Images and words by Fabian Loo
The next generation is breathing new life into the forgotten art of spice-mixing, peppering the traditional trade with renewed ideas and fresh perspectives.
Memories of Mohammad Shah’s childhood come perfumed with spices. Growing up, he found himself playing in rooms filled with sacks of dried goods. “It was a fragrance that I got to know really well,” he says. It was what got the young boy interested in his family’s spice business. Today, Shah is the third-generation owner of Rasool Shop, a sundry store that deals with an extensive amount of spices and varying mixes.
But the alluring scent that he grew up with cannot be easily found anymore, especially in today’s age of convenience food. Modern supermarkets and readily available, preblended pastes mean that traditional spice businesses, like Rasool Shop, are fast losing relevance.
Thankfully, a group of next-generation spice makers is determined to safeguard this disappearing trade. And for Shah, that means carrying the torch of his family’s legacy. Come next year, Rasool Shop will celebrate its 60th anniversary. “In a way, the business is like a parent to me.” says the third-generation owner. “I see it as filial piety.”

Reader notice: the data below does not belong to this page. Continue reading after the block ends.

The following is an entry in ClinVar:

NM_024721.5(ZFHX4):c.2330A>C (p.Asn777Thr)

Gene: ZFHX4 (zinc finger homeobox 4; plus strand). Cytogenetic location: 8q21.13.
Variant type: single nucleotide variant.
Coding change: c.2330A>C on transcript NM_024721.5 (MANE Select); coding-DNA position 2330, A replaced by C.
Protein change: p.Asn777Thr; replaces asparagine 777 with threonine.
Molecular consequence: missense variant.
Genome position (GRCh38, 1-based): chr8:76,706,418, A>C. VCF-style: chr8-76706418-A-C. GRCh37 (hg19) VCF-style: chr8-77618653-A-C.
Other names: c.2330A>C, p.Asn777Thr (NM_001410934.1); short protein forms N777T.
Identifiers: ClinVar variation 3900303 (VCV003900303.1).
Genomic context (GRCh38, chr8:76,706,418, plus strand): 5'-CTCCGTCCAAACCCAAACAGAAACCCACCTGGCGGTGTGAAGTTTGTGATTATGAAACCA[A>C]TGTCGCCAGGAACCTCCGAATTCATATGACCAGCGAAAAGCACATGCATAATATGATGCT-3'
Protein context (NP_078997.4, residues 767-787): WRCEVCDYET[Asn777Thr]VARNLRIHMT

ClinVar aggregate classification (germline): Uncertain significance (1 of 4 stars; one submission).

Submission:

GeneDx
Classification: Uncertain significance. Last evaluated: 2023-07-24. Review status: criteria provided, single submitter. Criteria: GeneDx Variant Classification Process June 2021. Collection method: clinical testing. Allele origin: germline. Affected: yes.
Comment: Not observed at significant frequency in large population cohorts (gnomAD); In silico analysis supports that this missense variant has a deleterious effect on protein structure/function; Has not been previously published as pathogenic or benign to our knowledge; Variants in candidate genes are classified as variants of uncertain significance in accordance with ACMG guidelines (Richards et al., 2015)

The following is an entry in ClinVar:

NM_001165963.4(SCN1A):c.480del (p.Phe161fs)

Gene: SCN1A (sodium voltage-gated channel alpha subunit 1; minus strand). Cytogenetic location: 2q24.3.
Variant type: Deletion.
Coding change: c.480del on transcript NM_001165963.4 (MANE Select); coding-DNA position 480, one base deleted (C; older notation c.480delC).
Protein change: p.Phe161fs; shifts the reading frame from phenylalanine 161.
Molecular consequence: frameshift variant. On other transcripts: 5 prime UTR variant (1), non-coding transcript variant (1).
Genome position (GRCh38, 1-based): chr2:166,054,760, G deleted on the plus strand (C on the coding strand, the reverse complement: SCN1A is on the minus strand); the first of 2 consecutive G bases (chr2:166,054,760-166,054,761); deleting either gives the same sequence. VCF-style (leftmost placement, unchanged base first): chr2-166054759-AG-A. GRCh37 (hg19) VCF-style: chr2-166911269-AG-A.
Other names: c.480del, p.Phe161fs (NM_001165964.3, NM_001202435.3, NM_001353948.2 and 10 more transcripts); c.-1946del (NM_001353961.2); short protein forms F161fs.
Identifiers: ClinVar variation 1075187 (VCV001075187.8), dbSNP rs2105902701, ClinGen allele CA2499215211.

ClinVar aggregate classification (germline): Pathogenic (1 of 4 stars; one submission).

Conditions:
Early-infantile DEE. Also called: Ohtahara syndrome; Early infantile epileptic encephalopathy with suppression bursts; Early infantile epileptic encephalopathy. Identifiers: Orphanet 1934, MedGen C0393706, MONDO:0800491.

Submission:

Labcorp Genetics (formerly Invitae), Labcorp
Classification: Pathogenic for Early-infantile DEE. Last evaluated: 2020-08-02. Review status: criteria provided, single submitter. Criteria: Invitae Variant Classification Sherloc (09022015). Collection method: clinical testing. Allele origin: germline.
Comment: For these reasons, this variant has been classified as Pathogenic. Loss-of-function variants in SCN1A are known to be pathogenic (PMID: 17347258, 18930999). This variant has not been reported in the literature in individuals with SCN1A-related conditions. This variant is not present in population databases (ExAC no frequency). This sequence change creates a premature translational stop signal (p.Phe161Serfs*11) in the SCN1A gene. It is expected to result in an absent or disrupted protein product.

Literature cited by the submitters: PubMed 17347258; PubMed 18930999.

The history of Rasool Shop dates back to the 1960s when it sold only a few varieties. It has since grown into a spice filled paradise, with shelves lined with over 100 different varieties, all of which are harvested and shipped from family-owned farms in Tamil Nadu, India.
*Read the full article in Wine & Dine’s 2021 ‘Spice & Aromatics’ issue. Available at newsstands and Magzter